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I have an application (Windows service) that is installed into a directory in the Program Files folder. Alongside this application is another WinForms application that is used to configure the service (amongst other things). When it does configuration, it saves changes to a config file that lives alongside the service.

When running on Vista/Win7, UAC prevents the user from saving to the config file. What I would like to do is:

  • put the shield icon next to the menu item used to configure
  • prompt for UAC permissions when this item is chosen
  • only show the icon/prompt when on an OS that requires it
  • only show the icon/prompt when permissions are required (eg. if the application is installed somewhere that does not require UAC permission)

I don't really want to run the whole application as an administrator, as it is also used for other purposes that do not require UAC permissions (so setting an application manifest file is not the correct solution). I'm also assuming (correct me if I'm wrong) that once UAC permissions have been granted, my existing process cannot perform the action and that I will need to start a new process.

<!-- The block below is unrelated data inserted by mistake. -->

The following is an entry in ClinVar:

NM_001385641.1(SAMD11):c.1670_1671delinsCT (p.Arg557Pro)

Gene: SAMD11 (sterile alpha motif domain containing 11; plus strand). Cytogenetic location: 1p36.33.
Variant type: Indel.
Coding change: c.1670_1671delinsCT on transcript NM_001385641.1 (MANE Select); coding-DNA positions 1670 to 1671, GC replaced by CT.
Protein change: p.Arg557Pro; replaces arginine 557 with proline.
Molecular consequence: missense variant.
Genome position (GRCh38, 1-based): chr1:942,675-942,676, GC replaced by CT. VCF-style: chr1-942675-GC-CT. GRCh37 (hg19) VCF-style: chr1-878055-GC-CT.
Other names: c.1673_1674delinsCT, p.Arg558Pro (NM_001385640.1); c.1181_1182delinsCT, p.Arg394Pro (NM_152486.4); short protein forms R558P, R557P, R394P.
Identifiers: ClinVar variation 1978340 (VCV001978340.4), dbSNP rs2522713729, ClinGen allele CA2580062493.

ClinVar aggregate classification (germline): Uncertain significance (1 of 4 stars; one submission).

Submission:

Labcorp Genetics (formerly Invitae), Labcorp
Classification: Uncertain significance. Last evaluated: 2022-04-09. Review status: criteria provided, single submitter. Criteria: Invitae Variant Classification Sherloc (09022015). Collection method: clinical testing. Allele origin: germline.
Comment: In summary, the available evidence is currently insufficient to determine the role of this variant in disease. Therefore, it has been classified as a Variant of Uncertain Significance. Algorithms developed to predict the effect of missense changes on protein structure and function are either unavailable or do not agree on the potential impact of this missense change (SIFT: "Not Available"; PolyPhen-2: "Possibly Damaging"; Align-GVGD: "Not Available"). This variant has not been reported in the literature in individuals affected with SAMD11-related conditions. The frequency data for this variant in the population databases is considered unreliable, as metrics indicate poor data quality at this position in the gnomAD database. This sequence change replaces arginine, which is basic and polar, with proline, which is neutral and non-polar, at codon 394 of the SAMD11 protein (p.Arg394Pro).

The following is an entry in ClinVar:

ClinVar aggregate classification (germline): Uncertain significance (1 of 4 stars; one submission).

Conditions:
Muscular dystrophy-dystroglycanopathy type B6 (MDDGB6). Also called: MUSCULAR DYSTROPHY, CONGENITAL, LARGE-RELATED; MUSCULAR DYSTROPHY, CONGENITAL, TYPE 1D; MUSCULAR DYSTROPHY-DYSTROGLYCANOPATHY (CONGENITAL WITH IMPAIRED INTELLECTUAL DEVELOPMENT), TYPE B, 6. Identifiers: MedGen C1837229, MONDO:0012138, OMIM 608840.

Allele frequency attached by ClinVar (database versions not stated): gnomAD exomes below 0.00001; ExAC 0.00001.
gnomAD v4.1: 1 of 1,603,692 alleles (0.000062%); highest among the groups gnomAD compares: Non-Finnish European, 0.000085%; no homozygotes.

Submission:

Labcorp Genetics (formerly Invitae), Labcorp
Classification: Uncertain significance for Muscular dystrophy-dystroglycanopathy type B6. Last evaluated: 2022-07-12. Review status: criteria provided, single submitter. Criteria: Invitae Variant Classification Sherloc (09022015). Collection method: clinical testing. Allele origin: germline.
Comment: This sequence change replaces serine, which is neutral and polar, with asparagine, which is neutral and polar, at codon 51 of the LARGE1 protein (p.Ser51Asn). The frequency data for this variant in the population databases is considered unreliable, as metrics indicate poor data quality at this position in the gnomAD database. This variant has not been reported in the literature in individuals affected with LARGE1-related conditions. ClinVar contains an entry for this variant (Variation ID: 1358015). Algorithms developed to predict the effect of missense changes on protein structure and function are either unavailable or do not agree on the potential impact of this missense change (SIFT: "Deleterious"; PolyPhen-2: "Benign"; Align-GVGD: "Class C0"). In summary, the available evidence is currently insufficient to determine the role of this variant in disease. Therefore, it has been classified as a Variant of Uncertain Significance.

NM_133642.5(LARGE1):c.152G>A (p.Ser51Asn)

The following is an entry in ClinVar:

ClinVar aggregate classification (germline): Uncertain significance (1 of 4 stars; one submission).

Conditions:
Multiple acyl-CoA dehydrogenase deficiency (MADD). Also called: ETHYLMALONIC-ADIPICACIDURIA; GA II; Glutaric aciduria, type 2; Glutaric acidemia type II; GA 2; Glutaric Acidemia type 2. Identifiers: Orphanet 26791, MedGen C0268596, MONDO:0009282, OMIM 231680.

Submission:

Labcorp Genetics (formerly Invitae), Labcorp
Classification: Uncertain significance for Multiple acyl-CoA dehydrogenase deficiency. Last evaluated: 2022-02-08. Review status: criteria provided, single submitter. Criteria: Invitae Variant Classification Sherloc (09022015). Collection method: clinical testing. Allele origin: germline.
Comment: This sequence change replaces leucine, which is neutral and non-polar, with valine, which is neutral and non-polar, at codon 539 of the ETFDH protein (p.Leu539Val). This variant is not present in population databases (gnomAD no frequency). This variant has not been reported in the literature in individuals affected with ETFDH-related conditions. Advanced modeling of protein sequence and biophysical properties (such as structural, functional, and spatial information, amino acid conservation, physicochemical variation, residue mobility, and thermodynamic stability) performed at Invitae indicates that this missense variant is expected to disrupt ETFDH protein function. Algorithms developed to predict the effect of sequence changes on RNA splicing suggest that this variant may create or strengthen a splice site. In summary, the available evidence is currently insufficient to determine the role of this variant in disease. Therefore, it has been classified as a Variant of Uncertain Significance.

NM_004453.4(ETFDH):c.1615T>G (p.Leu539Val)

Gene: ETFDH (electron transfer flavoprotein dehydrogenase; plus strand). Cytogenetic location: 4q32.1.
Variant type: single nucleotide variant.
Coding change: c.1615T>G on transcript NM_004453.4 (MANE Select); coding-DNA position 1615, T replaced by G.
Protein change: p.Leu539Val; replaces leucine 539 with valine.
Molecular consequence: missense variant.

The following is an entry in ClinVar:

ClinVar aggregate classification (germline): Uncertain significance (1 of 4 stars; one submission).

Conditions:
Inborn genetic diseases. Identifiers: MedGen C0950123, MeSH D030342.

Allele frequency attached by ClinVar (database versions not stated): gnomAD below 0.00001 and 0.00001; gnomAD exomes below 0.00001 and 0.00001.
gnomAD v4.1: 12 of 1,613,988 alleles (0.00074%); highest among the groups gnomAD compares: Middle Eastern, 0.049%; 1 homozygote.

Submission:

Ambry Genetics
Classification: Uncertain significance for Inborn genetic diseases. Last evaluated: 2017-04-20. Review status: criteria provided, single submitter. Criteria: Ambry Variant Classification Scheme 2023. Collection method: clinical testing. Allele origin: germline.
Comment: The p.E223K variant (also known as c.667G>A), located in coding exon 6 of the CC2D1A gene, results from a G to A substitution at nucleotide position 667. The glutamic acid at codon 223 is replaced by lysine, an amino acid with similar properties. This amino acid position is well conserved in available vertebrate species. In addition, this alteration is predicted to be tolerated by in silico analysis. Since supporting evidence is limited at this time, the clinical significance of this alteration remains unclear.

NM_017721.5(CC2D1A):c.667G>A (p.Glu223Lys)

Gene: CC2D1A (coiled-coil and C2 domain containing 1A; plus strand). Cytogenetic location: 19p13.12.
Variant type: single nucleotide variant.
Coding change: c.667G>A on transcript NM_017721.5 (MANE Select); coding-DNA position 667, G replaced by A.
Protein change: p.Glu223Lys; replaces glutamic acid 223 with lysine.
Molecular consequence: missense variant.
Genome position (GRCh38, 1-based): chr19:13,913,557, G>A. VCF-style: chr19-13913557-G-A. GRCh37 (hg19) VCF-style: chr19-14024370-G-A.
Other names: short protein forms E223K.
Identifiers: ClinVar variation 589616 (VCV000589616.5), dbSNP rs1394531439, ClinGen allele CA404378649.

How can I best achieve this?

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I had to do a bit of jumping through hoops to code this up correctly, but thanks to Matthew I've got something similar to what I described above. –  adrianbanks Oct 14 '10 at 14:57
    
Good to hear. UAC makes things a pain sometimes, but your software is really better for it. –  Matthew Ferreira Oct 14 '10 at 15:07

2 Answers 2

up vote 17 down vote accepted

This is fairly easy. Put a shield icon on the button that saves changes to the configuration file, instead of the menu item. This follows the Windows behavior of not requesting UAC permissions until the last moment. The button actually will launch your executable again as administrator with a special command line (that you decide) to perform the configuration file saving. Use a named pipe (be sure to give it the correct permissions) to pass the configuration data to your second instance if your don't want to use the command line for data passing.

For launching your executable:

ProcessStartInfo info = new ProcessStartInfo();
info.FileName = "YOUR EXE";
info.UseShellExecute = true;
info.Verb = "runas"; // Provides Run as Administrator
info.Arguments = "YOUR SPECIAL COMMAND LINE";

if (Process.Start(info) != null)
{ 
    // The user accepted the UAC prompt.
}

This works also when UAC doesn't exist (Windows XP), because it will simply run as administrator if possible, or prompt for credentials. You can check whether the OS requires UAC by simply doing Environment.OSVersion.Version.Major == 6. 6 is both Windows Vista and 7. You can make sure you're using Windows by looking at Environment.OSVersion.Platform.

For detecting whether you're application is already admin, you can do this:

public static bool IsAdministrator()
{
    WindowsIdentity identity = WindowsIdentity.GetCurrent();